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Kate Douglas Wiggins' Mother Carey's Chickens may not be as widely read as some of Wiggin's other favorites, such as Rebecca of Sunnybrook Farm and The Bird's Christmas Carol, but Mother Carey's Chickens is arguably her most delightful book.
Wiggin draws on concepts in Charles Kingsley's The Water Babies (published in 1863), in which old beasts are turned to new, and in which stormy petrels (i.e., chickens) rescue good birds and show them the way home. Mother Carey's Chickens is a book primarily about the riches of a real home.
Widowed at 40, and with four chickens of her own as well as a dependent niece, Mother Carey finds the family fortune has been lost because of a bad investment in a brother-in-law's failing business. At the suggestion of her daughter, Nancy, the family rents a vacant house once visited during a summer vacation. And so it is that the yellow house in Beulah, with the red rambler rose twining by the veranda, becomes the protection and focus of the Carey brood.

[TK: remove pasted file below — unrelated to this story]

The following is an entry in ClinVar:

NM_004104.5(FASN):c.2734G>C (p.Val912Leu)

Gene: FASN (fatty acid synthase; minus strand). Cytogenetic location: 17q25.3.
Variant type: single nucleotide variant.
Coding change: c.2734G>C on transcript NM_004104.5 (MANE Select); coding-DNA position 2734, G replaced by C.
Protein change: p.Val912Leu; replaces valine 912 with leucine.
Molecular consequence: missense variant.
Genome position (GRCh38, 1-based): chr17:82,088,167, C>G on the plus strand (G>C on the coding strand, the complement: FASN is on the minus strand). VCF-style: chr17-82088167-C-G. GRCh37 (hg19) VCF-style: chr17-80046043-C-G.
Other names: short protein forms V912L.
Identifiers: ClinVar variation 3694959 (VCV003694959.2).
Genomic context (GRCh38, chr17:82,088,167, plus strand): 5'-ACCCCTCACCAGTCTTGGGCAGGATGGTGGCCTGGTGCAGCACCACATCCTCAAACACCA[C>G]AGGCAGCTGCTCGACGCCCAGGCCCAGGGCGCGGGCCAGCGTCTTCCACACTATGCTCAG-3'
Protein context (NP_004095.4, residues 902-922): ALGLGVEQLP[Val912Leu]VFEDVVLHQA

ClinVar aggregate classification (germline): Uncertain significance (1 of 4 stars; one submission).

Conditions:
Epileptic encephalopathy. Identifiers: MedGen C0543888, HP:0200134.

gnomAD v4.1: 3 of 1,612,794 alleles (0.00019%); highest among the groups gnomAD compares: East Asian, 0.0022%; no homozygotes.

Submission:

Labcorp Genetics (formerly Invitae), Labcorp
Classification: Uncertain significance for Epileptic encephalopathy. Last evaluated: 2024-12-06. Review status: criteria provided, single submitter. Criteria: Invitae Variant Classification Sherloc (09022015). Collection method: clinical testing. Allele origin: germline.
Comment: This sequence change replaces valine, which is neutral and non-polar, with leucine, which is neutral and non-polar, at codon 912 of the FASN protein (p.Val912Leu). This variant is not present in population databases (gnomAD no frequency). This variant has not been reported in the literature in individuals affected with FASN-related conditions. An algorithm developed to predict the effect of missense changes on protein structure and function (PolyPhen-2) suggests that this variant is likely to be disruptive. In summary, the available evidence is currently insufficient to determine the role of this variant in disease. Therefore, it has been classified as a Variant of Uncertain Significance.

The family ranges in age from 6 to 15, and includes bright Nancy, maturing Gilbert, pretty Kitty, innocent Peter, and peevish niece Julia. The charismatic Careys throw the rural town in central Maine for a loop with their winsome, traveled ways and delightful schemes. And, as the story progresses, they reach out through simple acts of love to brighten even faraway lives.
Wiggin's deft humor keeps the sentimental aspects of the book well in line. It is sweet, but never cloying. The family solves its problems by make-do and mend, by good humor and industry. Wiggin hits the mark right down to dealing with unwanted gifts and presents from the family's only well-to-do relative.